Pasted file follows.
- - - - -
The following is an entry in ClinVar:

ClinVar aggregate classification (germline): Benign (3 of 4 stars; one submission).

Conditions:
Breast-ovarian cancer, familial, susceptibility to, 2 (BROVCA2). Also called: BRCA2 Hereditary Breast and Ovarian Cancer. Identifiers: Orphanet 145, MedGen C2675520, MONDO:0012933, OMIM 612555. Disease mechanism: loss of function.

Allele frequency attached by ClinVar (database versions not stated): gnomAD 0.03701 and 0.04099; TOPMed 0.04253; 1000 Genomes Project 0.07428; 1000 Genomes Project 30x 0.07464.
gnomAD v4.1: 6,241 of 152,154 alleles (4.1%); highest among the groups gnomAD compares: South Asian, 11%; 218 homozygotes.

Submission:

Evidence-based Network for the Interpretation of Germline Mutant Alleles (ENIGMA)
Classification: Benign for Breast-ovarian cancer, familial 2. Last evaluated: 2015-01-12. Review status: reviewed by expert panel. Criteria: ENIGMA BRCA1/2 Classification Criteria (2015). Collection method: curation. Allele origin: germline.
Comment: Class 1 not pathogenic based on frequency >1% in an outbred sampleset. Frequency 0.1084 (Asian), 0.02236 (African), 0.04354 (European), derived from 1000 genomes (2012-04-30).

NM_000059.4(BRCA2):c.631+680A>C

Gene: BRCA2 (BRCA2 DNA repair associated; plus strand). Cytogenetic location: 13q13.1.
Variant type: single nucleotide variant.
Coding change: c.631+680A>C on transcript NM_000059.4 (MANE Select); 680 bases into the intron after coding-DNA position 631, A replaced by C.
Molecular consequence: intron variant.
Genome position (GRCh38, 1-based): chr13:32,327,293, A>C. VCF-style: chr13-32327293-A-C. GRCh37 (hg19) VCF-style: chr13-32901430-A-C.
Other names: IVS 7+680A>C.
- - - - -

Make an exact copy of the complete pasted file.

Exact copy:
The following is an entry in ClinVar:

ClinVar aggregate classification (germline): Benign (3 of 4 stars; one submission).

Conditions:
Breast-ovarian cancer, familial, susceptibility to, 2 (BROVCA2). Also called: BRCA2 Hereditary Breast and Ovarian Cancer. Identifiers: Orphanet 145, MedGen C2675520, MONDO:0012933, OMIM 612555. Disease mechanism: loss of function.

Allele frequency attached by ClinVar (database versions not stated): gnomAD 0.03701 and 0.04099; TOPMed 0.04253; 1000 Genomes Project 0.07428; 1000 Genomes Project 30x 0.07464.
gnomAD v4.1: 6,241 of 152,154 alleles (4.1%); highest among the groups gnomAD compares: South Asian, 11%; 218 homozygotes.

Submission:

Evidence-based Network for the Interpretation of Germline Mutant Alleles (ENIGMA)
Classification: Benign for Breast-ovarian cancer, familial 2. Last evaluated: 2015-01-12. Review status: reviewed by expert panel. Criteria: ENIGMA BRCA1/2 Classification Criteria (2015). Collection method: curation. Allele origin: germline.
Comment: Class 1 not pathogenic based on frequency >1% in an outbred sampleset. Frequency 0.1084 (Asian), 0.02236 (African), 0.04354 (European), derived from 1000 genomes (2012-04-30).

NM_000059.4(BRCA2):c.631+680A>C

Gene: BRCA2 (BRCA2 DNA repair associated; plus strand). Cytogenetic location: 13q13.1.
Variant type: single nucleotide variant.
Coding change: c.631+680A>C on transcript NM_000059.4 (MANE Select); 680 bases into the intron after coding-DNA position 631, A replaced by C.
Molecular consequence: intron variant.
Genome position (GRCh38, 1-based): chr13:32,327,293, A>C. VCF-style: chr13-32327293-A-C. GRCh37 (hg19) VCF-style: chr13-32901430-A-C.
Other names: IVS 7+680A>C.